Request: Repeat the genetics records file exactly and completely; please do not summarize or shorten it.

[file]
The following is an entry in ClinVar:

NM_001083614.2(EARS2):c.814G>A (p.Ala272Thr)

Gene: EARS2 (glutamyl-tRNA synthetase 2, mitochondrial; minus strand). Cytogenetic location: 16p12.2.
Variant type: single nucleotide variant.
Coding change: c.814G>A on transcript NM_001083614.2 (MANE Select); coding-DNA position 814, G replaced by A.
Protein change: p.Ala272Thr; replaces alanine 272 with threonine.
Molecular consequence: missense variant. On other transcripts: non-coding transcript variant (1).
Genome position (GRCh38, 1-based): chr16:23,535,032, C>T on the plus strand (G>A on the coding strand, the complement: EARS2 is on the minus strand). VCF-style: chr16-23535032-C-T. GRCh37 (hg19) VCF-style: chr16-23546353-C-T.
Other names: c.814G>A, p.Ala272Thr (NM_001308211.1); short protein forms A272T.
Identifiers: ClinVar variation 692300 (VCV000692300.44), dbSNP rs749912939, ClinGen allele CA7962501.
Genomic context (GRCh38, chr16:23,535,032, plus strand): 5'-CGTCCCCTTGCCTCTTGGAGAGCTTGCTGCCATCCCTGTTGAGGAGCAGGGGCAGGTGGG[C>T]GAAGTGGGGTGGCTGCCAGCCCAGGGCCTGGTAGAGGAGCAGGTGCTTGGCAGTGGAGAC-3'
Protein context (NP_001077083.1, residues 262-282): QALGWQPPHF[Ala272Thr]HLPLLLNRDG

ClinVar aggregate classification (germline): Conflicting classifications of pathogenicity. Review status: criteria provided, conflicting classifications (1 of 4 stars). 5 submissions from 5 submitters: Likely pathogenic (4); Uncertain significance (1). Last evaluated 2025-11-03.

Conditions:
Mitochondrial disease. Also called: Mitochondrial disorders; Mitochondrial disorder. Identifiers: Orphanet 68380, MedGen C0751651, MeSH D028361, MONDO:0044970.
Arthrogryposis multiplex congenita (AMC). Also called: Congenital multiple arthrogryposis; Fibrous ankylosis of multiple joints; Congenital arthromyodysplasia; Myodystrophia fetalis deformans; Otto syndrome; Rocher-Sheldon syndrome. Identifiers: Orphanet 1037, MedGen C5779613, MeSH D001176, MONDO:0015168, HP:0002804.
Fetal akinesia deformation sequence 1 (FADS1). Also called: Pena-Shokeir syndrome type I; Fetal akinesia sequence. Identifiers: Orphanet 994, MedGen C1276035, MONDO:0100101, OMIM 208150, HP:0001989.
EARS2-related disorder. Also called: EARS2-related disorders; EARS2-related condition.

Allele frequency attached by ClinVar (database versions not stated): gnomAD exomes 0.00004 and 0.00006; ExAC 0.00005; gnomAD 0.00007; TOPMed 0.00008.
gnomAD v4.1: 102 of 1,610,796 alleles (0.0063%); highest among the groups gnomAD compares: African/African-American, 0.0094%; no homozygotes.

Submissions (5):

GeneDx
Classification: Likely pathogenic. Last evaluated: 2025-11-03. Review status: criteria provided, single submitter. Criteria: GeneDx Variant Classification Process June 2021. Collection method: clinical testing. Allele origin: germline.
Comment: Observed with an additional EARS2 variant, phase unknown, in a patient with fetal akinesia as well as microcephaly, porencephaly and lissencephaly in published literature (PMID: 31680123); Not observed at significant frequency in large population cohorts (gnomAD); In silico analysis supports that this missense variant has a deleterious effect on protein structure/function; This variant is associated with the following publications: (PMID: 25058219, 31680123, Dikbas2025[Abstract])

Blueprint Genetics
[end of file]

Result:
The following is an entry in ClinVar:

NM_001083614.2(EARS2):c.814G>A (p.Ala272Thr)

Gene: EARS2 (glutamyl-tRNA synthetase 2, mitochondrial; minus strand). Cytogenetic location: 16p12.2.
Variant type: single nucleotide variant.
Coding change: c.814G>A on transcript NM_001083614.2 (MANE Select); coding-DNA position 814, G replaced by A.
Protein change: p.Ala272Thr; replaces alanine 272 with threonine.
Molecular consequence: missense variant. On other transcripts: non-coding transcript variant (1).
Genome position (GRCh38, 1-based): chr16:23,535,032, C>T on the plus strand (G>A on the coding strand, the complement: EARS2 is on the minus strand). VCF-style: chr16-23535032-C-T. GRCh37 (hg19) VCF-style: chr16-23546353-C-T.
Other names: c.814G>A, p.Ala272Thr (NM_001308211.1); short protein forms A272T.
Identifiers: ClinVar variation 692300 (VCV000692300.44), dbSNP rs749912939, ClinGen allele CA7962501.
Genomic context (GRCh38, chr16:23,535,032, plus strand): 5'-CGTCCCCTTGCCTCTTGGAGAGCTTGCTGCCATCCCTGTTGAGGAGCAGGGGCAGGTGGG[C>T]GAAGTGGGGTGGCTGCCAGCCCAGGGCCTGGTAGAGGAGCAGGTGCTTGGCAGTGGAGAC-3'
Protein context (NP_001077083.1, residues 262-282): QALGWQPPHF[Ala272Thr]HLPLLLNRDG

ClinVar aggregate classification (germline): Conflicting classifications of pathogenicity. Review status: criteria provided, conflicting classifications (1 of 4 stars). 5 submissions from 5 submitters: Likely pathogenic (4); Uncertain significance (1). Last evaluated 2025-11-03.

Conditions:
Mitochondrial disease. Also called: Mitochondrial disorders; Mitochondrial disorder. Identifiers: Orphanet 68380, MedGen C0751651, MeSH D028361, MONDO:0044970.
Arthrogryposis multiplex congenita (AMC). Also called: Congenital multiple arthrogryposis; Fibrous ankylosis of multiple joints; Congenital arthromyodysplasia; Myodystrophia fetalis deformans; Otto syndrome; Rocher-Sheldon syndrome. Identifiers: Orphanet 1037, MedGen C5779613, MeSH D001176, MONDO:0015168, HP:0002804.
Fetal akinesia deformation sequence 1 (FADS1). Also called: Pena-Shokeir syndrome type I; Fetal akinesia sequence. Identifiers: Orphanet 994, MedGen C1276035, MONDO:0100101, OMIM 208150, HP:0001989.
EARS2-related disorder. Also called: EARS2-related disorders; EARS2-related condition.

Allele frequency attached by ClinVar (database versions not stated): gnomAD exomes 0.00004 and 0.00006; ExAC 0.00005; gnomAD 0.00007; TOPMed 0.00008.
gnomAD v4.1: 102 of 1,610,796 alleles (0.0063%); highest among the groups gnomAD compares: African/African-American, 0.0094%; no homozygotes.

Submissions (5):

GeneDx
Classification: Likely pathogenic. Last evaluated: 2025-11-03. Review status: criteria provided, single submitter. Criteria: GeneDx Variant Classification Process June 2021. Collection method: clinical testing. Allele origin: germline.
Comment: Observed with an additional EARS2 variant, phase unknown, in a patient with fetal akinesia as well as microcephaly, porencephaly and lissencephaly in published literature (PMID: 31680123); Not observed at significant frequency in large population cohorts (gnomAD); In silico analysis supports that this missense variant has a deleterious effect on protein structure/function; This variant is associated with the following publications: (PMID: 25058219, 31680123, Dikbas2025[Abstract])

Blueprint Genetics